The next most important reason for the collapse was religion and Charles’ push toward Arminianism and absolutism. The fear of Charles becoming absolutist shaped how his policies were viewed and the MP’s political attitudes. Appello Ceasarum produced by Montagu and commissioned by the King angered many MPs as it argued the similarities between Protestantism and Catholicism. This brought MPs to call for the impeachment of Montagu as they felt it promoted anti-Calvinism. Charles’ reaction to this, as he imposed his prerogative as the Divine Right Monarch, promoted Montagu to Royal Chaplain.
Henry’s unusual toleration of the Huguenots caused trouble for the native Catholics in France and angered Pope Clement but this toleration would somewhat prevail in the Edict of Nantes because of what the nation and the two factions suffered prior to its creation. The Edict of Nantes not only granted successions to both sides but they were far fairer to the Huguenots including the granting of their civil rights, the rights that they lost in the Edict of Boulogne. The Edict of Boulogne was a slap in the face for the Huguenots as it segregated them from modern society, permitting them to only preach in the towns of La Rochelle, Mountauban and Nimes and even with that, only in their own homes. No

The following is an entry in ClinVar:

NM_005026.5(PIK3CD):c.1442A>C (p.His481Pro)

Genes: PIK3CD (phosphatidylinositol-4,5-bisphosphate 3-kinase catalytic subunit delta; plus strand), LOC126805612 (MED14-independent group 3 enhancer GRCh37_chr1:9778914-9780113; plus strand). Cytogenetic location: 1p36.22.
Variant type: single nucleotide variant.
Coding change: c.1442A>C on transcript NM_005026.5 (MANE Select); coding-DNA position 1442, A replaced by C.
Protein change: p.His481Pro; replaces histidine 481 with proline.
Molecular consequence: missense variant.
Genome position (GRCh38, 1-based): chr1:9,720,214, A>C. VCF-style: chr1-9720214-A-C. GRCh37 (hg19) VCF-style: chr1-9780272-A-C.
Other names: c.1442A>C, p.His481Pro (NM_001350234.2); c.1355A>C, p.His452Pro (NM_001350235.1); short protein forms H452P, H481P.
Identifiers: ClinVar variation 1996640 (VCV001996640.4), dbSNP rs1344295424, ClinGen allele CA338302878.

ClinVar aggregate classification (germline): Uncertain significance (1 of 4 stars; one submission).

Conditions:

In 1625 Buckingham decided England needed a new ally in Europe in France after the failure of the Spanish match, they could see diplomatic advantages, France was becoming worried about the successes of the Hapsburg Spanish and might be persuaded to take part against them. This however made Puritan minded MPs suspicious of Charles as not only was Henrietta Maria, the King’s prospective wife, Catholic, but also the terms of marriage included toleration for Catholics – something Parliament would certainly not welcome, rather it resented the Crown’s decision to do this. The Alliance with France however, had broken down by 1627 leading England into war. Buckingham was to blame because it was his flawed policy of creating an alliance with the French under terms not possible to keep such as toleration for Catholics, which caused the French Chief Minister to decide not to join the English in a war against the Hapsburgs, because of which Buckingham reversed his policy of French alliance. Furthermore to gain popularity Buckingham decided to help the Huguenots who were held at the port of La Rochelle – again this was another flawed move as now England was at war with two countries.